Employers in the financial services sector are facing an unprecedented number of cybersecurity attacks during the pandemic crisis. To put this in perspective, the Financial Industry Regulatory Authority (FINRA) has issued nine notices regarding the ongoing and widespread cybersecurity threats facing the industry since the COVID-19 pandemic began – and only issued seven cybersecurity notices in the 14 years before the pandemic. What do financial services employers need to know about this development, and what can you do to minimize your chances of falling victim to such an attack?
Why Are Cybercriminals Targeting The Financial Services Industry During The Pandemic?
The financial services industry is not alone when it comes to the increased threat of cyberattacks. Cybercriminals have also been targeting many other industries during the pandemic, including healthcare and manufacturing. Criminals have used phishing emails to prey on remote employees, including those who have inadequate cybersecurity at home, those who may not be complying with company electronic policies at home, and those who are simply too distracted at home to recognize a phishing email.
What separates the financial services industry, however, is how lucrative a successful attack can be. Cybercriminals likely view industry companies as deep-pocket organizations that would be willing to pay significant sums in exchange for the return of confiscated information and for the restoration of their networks in response to a ransomware attack. Malicious actors likely understand that a financial services company can experience significant financial losses if its network is even temporarily disabled, especially in times of great market volatility. Cybercriminals may also be able to profit by misusing the stolen company or customer information.
While cybercriminals have many weapons in their arsenals, they may perceive a higher likelihood of success by specifically using phishing emails for their financial services attacks. In a 2020 report, the cybersecurity company ProofPoint provided its findings after conducting simulated phishing attacks on individuals who worked in 19 different industries across the globe. Overall, individuals in the financial services industry had the highest failure rate in the study. In assessing the most problematic phishing emails, ProofPoint found that individuals in the financial services industry had the second highest failure rate for phishing tests using malicious links, and the third highest failure rate for phishing tests using malicious attachments.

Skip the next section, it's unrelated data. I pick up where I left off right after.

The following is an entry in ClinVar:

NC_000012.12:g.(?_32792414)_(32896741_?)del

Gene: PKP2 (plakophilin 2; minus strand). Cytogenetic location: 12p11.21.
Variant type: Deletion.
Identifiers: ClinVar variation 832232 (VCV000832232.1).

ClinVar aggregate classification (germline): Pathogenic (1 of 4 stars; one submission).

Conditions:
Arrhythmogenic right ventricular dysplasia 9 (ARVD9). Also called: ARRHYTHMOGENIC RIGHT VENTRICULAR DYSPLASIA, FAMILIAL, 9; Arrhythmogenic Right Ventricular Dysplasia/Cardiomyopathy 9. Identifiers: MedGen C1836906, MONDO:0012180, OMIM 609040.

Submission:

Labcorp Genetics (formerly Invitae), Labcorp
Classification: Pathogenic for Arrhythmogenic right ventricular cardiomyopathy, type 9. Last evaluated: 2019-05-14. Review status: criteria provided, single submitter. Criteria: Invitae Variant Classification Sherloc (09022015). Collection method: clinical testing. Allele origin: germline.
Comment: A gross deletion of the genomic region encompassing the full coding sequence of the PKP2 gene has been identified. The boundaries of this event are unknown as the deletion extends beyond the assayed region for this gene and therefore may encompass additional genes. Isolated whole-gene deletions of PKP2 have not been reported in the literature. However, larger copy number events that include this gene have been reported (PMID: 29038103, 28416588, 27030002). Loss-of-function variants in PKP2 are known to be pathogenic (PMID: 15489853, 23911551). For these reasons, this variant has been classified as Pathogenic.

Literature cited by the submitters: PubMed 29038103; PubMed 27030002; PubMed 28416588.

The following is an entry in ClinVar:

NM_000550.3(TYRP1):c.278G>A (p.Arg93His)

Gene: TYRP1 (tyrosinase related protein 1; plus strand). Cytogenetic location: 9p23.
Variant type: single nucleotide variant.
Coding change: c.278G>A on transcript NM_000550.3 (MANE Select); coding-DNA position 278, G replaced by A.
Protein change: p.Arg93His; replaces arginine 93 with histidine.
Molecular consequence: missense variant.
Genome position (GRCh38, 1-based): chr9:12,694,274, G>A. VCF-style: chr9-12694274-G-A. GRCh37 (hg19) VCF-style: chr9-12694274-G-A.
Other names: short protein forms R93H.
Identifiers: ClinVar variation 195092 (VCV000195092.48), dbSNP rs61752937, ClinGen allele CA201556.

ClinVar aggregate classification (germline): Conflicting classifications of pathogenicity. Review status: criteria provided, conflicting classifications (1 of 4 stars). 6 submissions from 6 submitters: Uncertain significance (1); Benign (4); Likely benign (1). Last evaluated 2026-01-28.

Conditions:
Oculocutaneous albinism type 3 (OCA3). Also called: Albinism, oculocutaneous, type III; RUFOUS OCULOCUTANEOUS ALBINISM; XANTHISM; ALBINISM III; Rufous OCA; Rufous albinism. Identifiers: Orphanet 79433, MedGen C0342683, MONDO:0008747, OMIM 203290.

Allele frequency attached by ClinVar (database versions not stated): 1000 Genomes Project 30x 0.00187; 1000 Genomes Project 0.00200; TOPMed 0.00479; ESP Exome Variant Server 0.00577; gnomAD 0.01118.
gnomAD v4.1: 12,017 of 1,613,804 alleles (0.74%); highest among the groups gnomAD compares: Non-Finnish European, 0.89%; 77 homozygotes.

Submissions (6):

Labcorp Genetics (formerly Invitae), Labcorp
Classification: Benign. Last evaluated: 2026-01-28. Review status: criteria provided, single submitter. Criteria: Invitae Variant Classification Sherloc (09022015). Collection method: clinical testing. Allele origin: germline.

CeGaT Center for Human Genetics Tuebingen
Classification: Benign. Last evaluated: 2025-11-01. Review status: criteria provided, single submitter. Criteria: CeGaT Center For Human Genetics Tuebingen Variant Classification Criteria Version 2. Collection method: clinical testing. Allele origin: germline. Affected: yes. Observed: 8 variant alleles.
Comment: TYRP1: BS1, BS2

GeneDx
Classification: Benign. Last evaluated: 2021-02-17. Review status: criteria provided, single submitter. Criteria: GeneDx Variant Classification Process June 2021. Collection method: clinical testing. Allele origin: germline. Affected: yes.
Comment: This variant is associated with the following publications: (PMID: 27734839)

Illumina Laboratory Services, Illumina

These attacks can be devastating to financial services companies. For example, in December 2019, cybercriminals successfully infiltrated the network for Travelex, a British foreign currency company, in a ransomware attack. The attack reportedly crippled the currency exchange’s systems for weeks. Travelex ultimately paid the attackers $2.3 million in exchange for the restoration of its network and the return of its confiscated information. The overall damage to Travelex was estimated to be approximately $30 million and the attack was reportedly one of the key reasons why the company subsequently declared bankruptcy.
What Are The Specific Phishing Scams At Issue?
Through its recent notices, FINRA has repeatedly warned of cybercriminals using sophisticated phishing emails in an effort to infiltrate company networks and to confiscate company and customer information, including through increasingly common ransomware attacks. These phishing e-mails appear to be routine, work-related messages, but actually contain links and attachments that – if clicked or opened by an unsuspecting employee – could expose the system to cybercriminals.